forty-plus years of common ecumenical liturgical work (much of that work the contribution and legacy of our academy members!). This is not a Roman Catholic issue; it is an ecumenical one! We are in this together! Listen also to our colleague Gordon Lathrop much more recently: My principal concern is this: the new missal translation has simply and unilaterally abandoned what had been our shared ecumenical texts. Amid all the other furor. . . . I wonder if most people who have thought about this new translation have even noticed this loss. . . . The common Gloria, Sanctus and Creed translations are gone here. So is the common translation of both the full Preface dialogue and the briefer presidential “Lord be with you” exchange. . . . The sense will be, rather, that what happens in Roman Catholic worship is qualitatively other than what happens in the worship of other communities. If this is what you think, then this missal will serve and reinforce your conviction. If it is not what you think—if the Creeds we share really are shared confessions, for example, and if the ordo of the Mass is recognizable to you in the patterns of the service in many other places—I hope you will lament with me. Words matter.16 Similarly, with regard to Benedict XVI’s claim in Summorum Pontificum that the pre–Vatican II Missale Romanum was never abrogated, Mark Francis noted in The Tablet that: Historical precedent . . . demonstrates that the “Tridentine Rite” was meant to be abrogated in 1970. . . . Designating the old and new rites “uses” within the same rite is an attempt at canonical sleight of hand and does not solve the problem.17 But, of course, one really does not to go any further than Pope Paul VI to hear essentially the same thing. As narrated by Massimo Faggioli, when asked by his philosopher friend Jean Guitton why he would not concede the 1962 missal to Archbishop Marcel Lefebvre and his SSPX, Paul VI responded: Never. This Mass . . . becomes the symbol of the condemnation of the council. I will not accept, under any circumstances, the condemnation of the council through a symbol. Should this exception to the liturgy of Vatican II have its way, the entire council would be shaken. And, as a consequence, the apostolic authority of the council would be shaken.18 The rest, as they say, is history.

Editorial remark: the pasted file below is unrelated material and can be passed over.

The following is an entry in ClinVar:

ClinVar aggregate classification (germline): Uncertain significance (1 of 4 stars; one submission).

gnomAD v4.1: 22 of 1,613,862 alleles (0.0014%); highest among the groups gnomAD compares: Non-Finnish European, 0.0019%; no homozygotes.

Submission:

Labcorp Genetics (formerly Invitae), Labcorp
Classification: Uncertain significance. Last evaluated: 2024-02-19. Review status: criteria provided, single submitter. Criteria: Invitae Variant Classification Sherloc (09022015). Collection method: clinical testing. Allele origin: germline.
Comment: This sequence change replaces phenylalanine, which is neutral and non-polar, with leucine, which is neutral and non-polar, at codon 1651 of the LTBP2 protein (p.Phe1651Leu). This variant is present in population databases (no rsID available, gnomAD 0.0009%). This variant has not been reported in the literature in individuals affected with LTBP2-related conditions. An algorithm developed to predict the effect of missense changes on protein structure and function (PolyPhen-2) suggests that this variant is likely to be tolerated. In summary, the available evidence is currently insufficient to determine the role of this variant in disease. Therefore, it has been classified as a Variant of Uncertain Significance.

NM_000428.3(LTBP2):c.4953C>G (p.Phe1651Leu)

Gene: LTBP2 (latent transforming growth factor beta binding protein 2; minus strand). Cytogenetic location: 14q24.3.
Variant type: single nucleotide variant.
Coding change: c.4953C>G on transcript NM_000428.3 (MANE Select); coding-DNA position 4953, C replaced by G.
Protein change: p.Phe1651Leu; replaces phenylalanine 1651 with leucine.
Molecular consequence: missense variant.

3. The Vision of CSL and Its Continued Implications Earlier I referred to the current debates over whether we need a reform of the 14 NAAL Proceedings
Published on Oct 8, 2014
Published on Oct 8, 2014
The North American Academy of Liturgy (NAAL) (http://www.naal-liturgy.org/) is an ecumenical and interreligious association of liturgical sc...